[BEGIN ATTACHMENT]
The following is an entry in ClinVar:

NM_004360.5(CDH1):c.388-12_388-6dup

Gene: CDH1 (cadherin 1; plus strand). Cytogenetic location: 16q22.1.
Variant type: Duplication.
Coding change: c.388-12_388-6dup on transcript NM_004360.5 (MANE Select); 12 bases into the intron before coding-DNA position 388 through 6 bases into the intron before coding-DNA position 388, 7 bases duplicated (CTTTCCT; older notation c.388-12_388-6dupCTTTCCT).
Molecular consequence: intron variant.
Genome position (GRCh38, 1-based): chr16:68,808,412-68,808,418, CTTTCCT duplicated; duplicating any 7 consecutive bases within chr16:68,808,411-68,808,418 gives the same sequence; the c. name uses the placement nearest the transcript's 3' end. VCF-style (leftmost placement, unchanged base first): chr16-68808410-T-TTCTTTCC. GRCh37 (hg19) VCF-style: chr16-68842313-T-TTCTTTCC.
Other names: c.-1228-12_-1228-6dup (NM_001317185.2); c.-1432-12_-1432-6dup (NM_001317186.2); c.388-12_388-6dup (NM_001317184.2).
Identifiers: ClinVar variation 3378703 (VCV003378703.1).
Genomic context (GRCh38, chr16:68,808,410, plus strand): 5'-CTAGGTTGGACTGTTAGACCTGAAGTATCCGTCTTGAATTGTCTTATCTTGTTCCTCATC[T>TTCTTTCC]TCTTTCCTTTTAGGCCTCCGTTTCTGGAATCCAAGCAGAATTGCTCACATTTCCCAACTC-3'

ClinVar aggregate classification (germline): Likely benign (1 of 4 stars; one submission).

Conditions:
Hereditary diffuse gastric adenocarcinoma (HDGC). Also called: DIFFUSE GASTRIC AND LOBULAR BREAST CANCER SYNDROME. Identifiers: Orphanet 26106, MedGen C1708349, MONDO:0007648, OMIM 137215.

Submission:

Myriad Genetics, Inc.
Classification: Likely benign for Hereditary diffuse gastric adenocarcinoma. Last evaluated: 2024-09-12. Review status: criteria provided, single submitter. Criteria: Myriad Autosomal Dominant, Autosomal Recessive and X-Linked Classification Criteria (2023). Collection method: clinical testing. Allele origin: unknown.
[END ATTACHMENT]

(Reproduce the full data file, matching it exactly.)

The following is an entry in ClinVar:

NM_004360.5(CDH1):c.388-12_388-6dup

Gene: CDH1 (cadherin 1; plus strand). Cytogenetic location: 16q22.1.
Variant type: Duplication.
Coding change: c.388-12_388-6dup on transcript NM_004360.5 (MANE Select); 12 bases into the intron before coding-DNA position 388 through 6 bases into the intron before coding-DNA position 388, 7 bases duplicated (CTTTCCT; older notation c.388-12_388-6dupCTTTCCT).
Molecular consequence: intron variant.
Genome position (GRCh38, 1-based): chr16:68,808,412-68,808,418, CTTTCCT duplicated; duplicating any 7 consecutive bases within chr16:68,808,411-68,808,418 gives the same sequence; the c. name uses the placement nearest the transcript's 3' end. VCF-style (leftmost placement, unchanged base first): chr16-68808410-T-TTCTTTCC. GRCh37 (hg19) VCF-style: chr16-68842313-T-TTCTTTCC.
Other names: c.-1228-12_-1228-6dup (NM_001317185.2); c.-1432-12_-1432-6dup (NM_001317186.2); c.388-12_388-6dup (NM_001317184.2).
Identifiers: ClinVar variation 3378703 (VCV003378703.1).
Genomic context (GRCh38, chr16:68,808,410, plus strand): 5'-CTAGGTTGGACTGTTAGACCTGAAGTATCCGTCTTGAATTGTCTTATCTTGTTCCTCATC[T>TTCTTTCC]TCTTTCCTTTTAGGCCTCCGTTTCTGGAATCCAAGCAGAATTGCTCACATTTCCCAACTC-3'

ClinVar aggregate classification (germline): Likely benign (1 of 4 stars; one submission).

Conditions:
Hereditary diffuse gastric adenocarcinoma (HDGC). Also called: DIFFUSE GASTRIC AND LOBULAR BREAST CANCER SYNDROME. Identifiers: Orphanet 26106, MedGen C1708349, MONDO:0007648, OMIM 137215.

Submission:

Myriad Genetics, Inc.
Classification: Likely benign for Hereditary diffuse gastric adenocarcinoma. Last evaluated: 2024-09-12. Review status: criteria provided, single submitter. Criteria: Myriad Autosomal Dominant, Autosomal Recessive and X-Linked Classification Criteria (2023). Collection method: clinical testing. Allele origin: unknown.